S.F. Inquiry Regarding Disability Placards May Miss the (Disabled) Elephant In the Room: It's Just Too Damn Easy To Get a Disability Placard

Categories: Government
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Who wants some?

Supervisor Eric Mar was on the side of the angels yesterday when he convened a hearing looking into the Municipal Transportation Authority's enforcement of potential disability placard fraud; if Mar can help bring the legal hammer down on able-bodied folks who fraudulently represent themselves as disabled, hog San Francisco's precious parking spaces all day long for free, and cost the city millions in the process, more power to him.

And yet, a discussion framed around MTA enforcement could well miss the underlying -- and uncomfortable -- factor that has fed San Francisco's sea of blue placards: It's just too simple for disingenuous people to "legitimately" obtain disabled parking rights when they don't really need them.

Hey, don't take my word for it. That's the opinion of a San Francisco Civil Grand Jury Report from 2007:

State law authorizes many and various health care practitioners - from audiologists all the way through to some categories of social workers -- to certify someone as eligible for a blue placard. This very multiplicity of types of certifiers also makes it easier for anyone to shop around for a practitioner who will quickly sign one's application for a blue placard. Further, since certification does not automatically require an actual full-scale exam by the practitioner, the application can be completed by office staff -- figuratively rubber-stamping the application. There is little incentive for practitioners to say no, but considerable incentive to agree to the certification. Practitioners might worry that their failure to sign the authorization may result in the loss of their patient to another practitioner.
It warrants mentioning, however, that the grand jury also noted that the MTA and other city agencies don't have any power over the issuing of disabled placards -- that's the job of the Department of Motor Vehicles. The city can monitor DMV statistics and lobby state bodies to tighten up these rules, but, for the most part, the issues Mar brought up at yesterday's hearing are means of chasing down the horses after the barn door has already been left open.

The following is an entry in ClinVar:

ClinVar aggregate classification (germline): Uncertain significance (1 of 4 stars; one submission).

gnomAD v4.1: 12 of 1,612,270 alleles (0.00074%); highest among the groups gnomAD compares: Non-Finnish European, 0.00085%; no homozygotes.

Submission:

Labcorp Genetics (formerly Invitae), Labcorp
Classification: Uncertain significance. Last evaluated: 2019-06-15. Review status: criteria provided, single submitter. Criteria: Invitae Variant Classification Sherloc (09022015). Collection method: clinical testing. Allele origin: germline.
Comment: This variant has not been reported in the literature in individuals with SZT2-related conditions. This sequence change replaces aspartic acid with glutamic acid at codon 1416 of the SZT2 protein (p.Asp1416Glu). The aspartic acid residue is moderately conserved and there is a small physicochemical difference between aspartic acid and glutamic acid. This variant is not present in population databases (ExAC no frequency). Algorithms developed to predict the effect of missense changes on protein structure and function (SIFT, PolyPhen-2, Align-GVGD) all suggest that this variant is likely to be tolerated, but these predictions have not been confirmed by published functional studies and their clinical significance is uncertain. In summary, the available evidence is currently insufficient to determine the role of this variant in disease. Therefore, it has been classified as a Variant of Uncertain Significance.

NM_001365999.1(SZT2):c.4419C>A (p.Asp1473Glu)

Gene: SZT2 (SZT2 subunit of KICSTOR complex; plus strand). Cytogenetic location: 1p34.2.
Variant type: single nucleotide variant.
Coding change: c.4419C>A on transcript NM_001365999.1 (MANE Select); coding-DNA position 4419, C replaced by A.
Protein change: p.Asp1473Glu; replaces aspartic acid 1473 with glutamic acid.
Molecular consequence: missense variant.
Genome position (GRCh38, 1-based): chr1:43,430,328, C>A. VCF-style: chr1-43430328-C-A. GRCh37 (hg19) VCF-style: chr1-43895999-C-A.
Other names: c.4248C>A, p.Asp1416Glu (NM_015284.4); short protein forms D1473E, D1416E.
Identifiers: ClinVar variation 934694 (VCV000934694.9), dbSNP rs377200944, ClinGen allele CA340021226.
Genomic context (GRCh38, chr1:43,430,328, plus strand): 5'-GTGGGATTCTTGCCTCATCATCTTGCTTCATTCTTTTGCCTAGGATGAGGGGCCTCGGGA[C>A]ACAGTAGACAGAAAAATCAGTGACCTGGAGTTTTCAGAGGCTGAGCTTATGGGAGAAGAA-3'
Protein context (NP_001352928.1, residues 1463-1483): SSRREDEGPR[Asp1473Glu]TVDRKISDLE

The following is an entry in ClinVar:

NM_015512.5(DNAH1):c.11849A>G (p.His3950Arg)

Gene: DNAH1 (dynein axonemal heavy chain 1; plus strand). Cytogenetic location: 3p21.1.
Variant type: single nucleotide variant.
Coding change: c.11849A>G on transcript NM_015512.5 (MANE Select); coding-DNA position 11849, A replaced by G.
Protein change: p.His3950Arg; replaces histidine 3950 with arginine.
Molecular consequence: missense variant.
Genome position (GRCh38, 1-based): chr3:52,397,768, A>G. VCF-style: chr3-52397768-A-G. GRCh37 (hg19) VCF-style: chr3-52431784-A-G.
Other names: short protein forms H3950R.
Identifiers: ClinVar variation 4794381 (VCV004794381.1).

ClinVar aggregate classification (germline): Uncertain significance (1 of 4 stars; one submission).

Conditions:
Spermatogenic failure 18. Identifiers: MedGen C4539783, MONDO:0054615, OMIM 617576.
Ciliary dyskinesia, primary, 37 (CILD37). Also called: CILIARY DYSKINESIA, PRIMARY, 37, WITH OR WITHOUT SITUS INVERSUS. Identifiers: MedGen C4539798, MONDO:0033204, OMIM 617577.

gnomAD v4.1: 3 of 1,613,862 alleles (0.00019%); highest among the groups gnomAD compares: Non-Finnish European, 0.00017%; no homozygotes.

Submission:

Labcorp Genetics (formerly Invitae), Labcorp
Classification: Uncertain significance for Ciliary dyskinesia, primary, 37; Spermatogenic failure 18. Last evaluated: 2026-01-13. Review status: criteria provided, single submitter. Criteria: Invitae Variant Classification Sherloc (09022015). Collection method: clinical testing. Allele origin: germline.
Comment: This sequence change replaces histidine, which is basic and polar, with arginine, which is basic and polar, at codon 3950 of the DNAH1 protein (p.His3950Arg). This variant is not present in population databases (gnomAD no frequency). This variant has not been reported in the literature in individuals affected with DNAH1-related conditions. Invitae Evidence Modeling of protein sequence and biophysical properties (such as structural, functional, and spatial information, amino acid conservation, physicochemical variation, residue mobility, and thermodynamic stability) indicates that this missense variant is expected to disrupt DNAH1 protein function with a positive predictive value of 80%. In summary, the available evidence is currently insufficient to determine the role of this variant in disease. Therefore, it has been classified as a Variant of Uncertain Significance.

To wit: Mar queried MTA on the number of disability placards in the city, the number confiscated in the past year, and the ratio of placards confiscated compared to the number of folks asked to present valid proof that the placard is theirs. Mar's legislative aid, Cassandra Costello, told SF Weekly that MTA would begin providing said data on a quarterly basis, and another hearing could be held by late summer or early fall.

It is unclear if the 2007 Grand Jury Report was consulted during this renewed quest to ferret out those abusing the system. For if it was, some of these issues have already been analyzed.

Citing numbers from the DMV and state department of finance, the Grand Jury reported that there were around 50,000 blue placards in San Francisco -- on par with the totals in other Bay Area cities. As for busting scofflaws, the totals are up, but may not be as high as Mar and others would like -- and the Grand Jury noted why:

The San Francisco Municipal Transportation Agency's Department of Parking & Traffic (DPT) has developed a special unit for enforcement. Working in this special unit also requires additional training -- in conflict resolution and in sensitivity to people with disabilities. DPT's policy requires the presence of two Parking Control Officers for the issuance of a citation regarding blue placard laws. One officer interacts with the driver, while the other officer is there as a potential witness, in the event the citation is challenged. This burdensome process results in the issuance of fewer citations for blue placard violations than for any other type of parking offense.
(Placard stings, of the sort mentioned at yesterday's hearing, do net a number of miscreants. The Jury noted, however, that staff shortages limit the amount of stings one can pull off to two a month -- and, still, this doesn't address the core issue of undeserving people getting permits lawfully.).

It seems that the same factor spurring many doctors to simply grant the wish of all who ask for a blue placard is behind the city's cumbersome enforcement policy: When confronting those who claim to be disabled, one opens up the possibility of being blasted with an expensive Americans with Disabilities Act lawsuit. What's more, even if Mar gets the data he seeks, "how many times has someone been allowed to slide because a Parking Control Officer or cop was afraid to say, 'show me your documentation'?" asks Bob Planthold, a disability rights advocate and member of the Grand Jury that produced the aforementioned report.

Furthermore, how easy is it to get the required tandem of Parking Control Officers out to inspect a placard? Planthold says it's a major challenge. He personally witnessed a delivery truck driver equipped with a blue disabled placard loading and unloading heavy packages -- brazenly across the street from DPT headquarters. Despite Planthold's multiple calls to the DPT's blue placard hotline, Planthold witnessed this charade going on for years. To his knowledge, the driver was never confronted.

This was disheartening -- but not as disheartening as knowing that there are thousands and thousands of folks driving around San Francisco who "legitimately" obtained their blue placards -- and don't really need them.

"It's too easy to get a placard in general," says Planthold. "Sometimes people just hand it to the doctor's secretary, he doesn't even examine the patient, and -- boom, boom, boom -- he rubber-stamps it and it's gone."


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